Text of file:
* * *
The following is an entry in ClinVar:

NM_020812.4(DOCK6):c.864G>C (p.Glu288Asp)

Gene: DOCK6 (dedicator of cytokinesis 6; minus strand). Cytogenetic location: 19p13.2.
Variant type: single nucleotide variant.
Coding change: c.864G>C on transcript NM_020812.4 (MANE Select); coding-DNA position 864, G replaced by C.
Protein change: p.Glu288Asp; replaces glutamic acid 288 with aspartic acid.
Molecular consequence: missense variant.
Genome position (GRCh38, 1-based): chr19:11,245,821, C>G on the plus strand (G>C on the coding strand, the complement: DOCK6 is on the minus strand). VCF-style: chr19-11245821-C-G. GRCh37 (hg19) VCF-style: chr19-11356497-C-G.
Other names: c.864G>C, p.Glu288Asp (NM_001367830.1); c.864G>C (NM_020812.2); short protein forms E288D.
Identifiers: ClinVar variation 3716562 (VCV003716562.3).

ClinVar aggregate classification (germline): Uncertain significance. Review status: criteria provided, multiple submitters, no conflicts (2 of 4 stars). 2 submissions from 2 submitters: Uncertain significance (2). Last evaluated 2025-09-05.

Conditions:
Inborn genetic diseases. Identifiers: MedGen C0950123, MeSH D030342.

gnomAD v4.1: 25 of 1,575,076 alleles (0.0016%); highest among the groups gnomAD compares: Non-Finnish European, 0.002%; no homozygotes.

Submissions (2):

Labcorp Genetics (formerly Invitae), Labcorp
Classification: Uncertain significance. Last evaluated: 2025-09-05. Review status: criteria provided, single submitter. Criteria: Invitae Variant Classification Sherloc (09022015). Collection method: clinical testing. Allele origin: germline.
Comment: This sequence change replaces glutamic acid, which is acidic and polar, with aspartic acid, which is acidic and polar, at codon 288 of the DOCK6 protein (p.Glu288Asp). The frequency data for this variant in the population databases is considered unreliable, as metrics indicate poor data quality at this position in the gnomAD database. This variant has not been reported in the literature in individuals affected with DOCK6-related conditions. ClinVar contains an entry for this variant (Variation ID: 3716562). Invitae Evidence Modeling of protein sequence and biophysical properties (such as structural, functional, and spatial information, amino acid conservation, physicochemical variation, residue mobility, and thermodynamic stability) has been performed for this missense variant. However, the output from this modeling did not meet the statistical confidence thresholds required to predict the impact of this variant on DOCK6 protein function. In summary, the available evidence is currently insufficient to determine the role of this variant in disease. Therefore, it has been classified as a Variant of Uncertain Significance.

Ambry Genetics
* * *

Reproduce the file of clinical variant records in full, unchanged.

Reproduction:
The following is an entry in ClinVar:

NM_020812.4(DOCK6):c.864G>C (p.Glu288Asp)

Gene: DOCK6 (dedicator of cytokinesis 6; minus strand). Cytogenetic location: 19p13.2.
Variant type: single nucleotide variant.
Coding change: c.864G>C on transcript NM_020812.4 (MANE Select); coding-DNA position 864, G replaced by C.
Protein change: p.Glu288Asp; replaces glutamic acid 288 with aspartic acid.
Molecular consequence: missense variant.
Genome position (GRCh38, 1-based): chr19:11,245,821, C>G on the plus strand (G>C on the coding strand, the complement: DOCK6 is on the minus strand). VCF-style: chr19-11245821-C-G. GRCh37 (hg19) VCF-style: chr19-11356497-C-G.
Other names: c.864G>C, p.Glu288Asp (NM_001367830.1); c.864G>C (NM_020812.2); short protein forms E288D.
Identifiers: ClinVar variation 3716562 (VCV003716562.3).

ClinVar aggregate classification (germline): Uncertain significance. Review status: criteria provided, multiple submitters, no conflicts (2 of 4 stars). 2 submissions from 2 submitters: Uncertain significance (2). Last evaluated 2025-09-05.

Conditions:
Inborn genetic diseases. Identifiers: MedGen C0950123, MeSH D030342.

gnomAD v4.1: 25 of 1,575,076 alleles (0.0016%); highest among the groups gnomAD compares: Non-Finnish European, 0.002%; no homozygotes.

Submissions (2):

Labcorp Genetics (formerly Invitae), Labcorp
Classification: Uncertain significance. Last evaluated: 2025-09-05. Review status: criteria provided, single submitter. Criteria: Invitae Variant Classification Sherloc (09022015). Collection method: clinical testing. Allele origin: germline.
Comment: This sequence change replaces glutamic acid, which is acidic and polar, with aspartic acid, which is acidic and polar, at codon 288 of the DOCK6 protein (p.Glu288Asp). The frequency data for this variant in the population databases is considered unreliable, as metrics indicate poor data quality at this position in the gnomAD database. This variant has not been reported in the literature in individuals affected with DOCK6-related conditions. ClinVar contains an entry for this variant (Variation ID: 3716562). Invitae Evidence Modeling of protein sequence and biophysical properties (such as structural, functional, and spatial information, amino acid conservation, physicochemical variation, residue mobility, and thermodynamic stability) has been performed for this missense variant. However, the output from this modeling did not meet the statistical confidence thresholds required to predict the impact of this variant on DOCK6 protein function. In summary, the available evidence is currently insufficient to determine the role of this variant in disease. Therefore, it has been classified as a Variant of Uncertain Significance.

Ambry Genetics